IZA DP No. 10134: Social Norms and Teenage Smoking: The Dark Side of Gender Equality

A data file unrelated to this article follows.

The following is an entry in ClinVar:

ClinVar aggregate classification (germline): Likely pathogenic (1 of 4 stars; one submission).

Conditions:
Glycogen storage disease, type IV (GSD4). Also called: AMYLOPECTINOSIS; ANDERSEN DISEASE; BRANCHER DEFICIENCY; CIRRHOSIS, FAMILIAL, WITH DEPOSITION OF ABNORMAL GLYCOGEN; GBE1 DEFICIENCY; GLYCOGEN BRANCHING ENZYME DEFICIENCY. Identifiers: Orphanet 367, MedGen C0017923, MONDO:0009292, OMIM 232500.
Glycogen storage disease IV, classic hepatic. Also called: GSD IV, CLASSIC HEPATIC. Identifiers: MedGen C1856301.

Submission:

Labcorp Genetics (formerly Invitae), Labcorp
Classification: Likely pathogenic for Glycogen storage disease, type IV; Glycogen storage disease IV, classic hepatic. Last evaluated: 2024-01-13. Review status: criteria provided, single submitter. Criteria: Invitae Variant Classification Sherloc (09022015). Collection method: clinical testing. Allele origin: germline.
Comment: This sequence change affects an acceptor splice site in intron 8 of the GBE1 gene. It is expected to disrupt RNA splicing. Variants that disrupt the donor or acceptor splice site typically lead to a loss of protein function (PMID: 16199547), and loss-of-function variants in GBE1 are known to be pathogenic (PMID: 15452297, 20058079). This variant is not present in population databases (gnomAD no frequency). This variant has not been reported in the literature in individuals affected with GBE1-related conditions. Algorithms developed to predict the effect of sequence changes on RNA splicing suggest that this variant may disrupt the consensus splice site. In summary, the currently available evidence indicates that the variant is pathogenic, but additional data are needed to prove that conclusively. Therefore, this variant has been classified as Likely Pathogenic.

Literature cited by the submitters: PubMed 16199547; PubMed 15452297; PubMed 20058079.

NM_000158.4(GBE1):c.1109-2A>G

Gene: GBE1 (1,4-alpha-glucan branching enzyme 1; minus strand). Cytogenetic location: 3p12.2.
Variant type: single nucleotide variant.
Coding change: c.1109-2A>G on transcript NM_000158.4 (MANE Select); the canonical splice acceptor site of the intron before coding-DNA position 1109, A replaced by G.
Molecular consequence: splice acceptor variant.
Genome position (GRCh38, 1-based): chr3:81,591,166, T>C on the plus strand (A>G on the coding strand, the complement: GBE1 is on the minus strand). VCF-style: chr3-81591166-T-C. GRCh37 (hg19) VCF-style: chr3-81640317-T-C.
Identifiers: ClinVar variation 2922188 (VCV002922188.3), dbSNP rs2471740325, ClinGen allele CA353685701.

This paper is the first to provide evidence that cultural attitudes towards gender equality affect behaviors with potentially devastating health consequences, and that they do so differently for male and female teenagers. In particular, we show that descending from more gender-equal societies makes girls relatively more prone to smoke than boys. Using data from over 6,000 second-generation immigrant teenagers coming from 45 different countries of ancestry and living in Spain, we find that the higher the degree of gender equality in the country of ancestry, the higher the likelihood that immigrant girls smoke relative to boys, even after we control for parental, sibling, and peer smoking. Importantly, we uncover similar patterns when analyzing other risky behaviors such as drinking or smoking marijuana. This reinforces the idea that more gender-equal social norms may come at an extra cost to women's health, as they increasingly engage in risky behaviors (beyond smoking) traditionally more prevalent among men.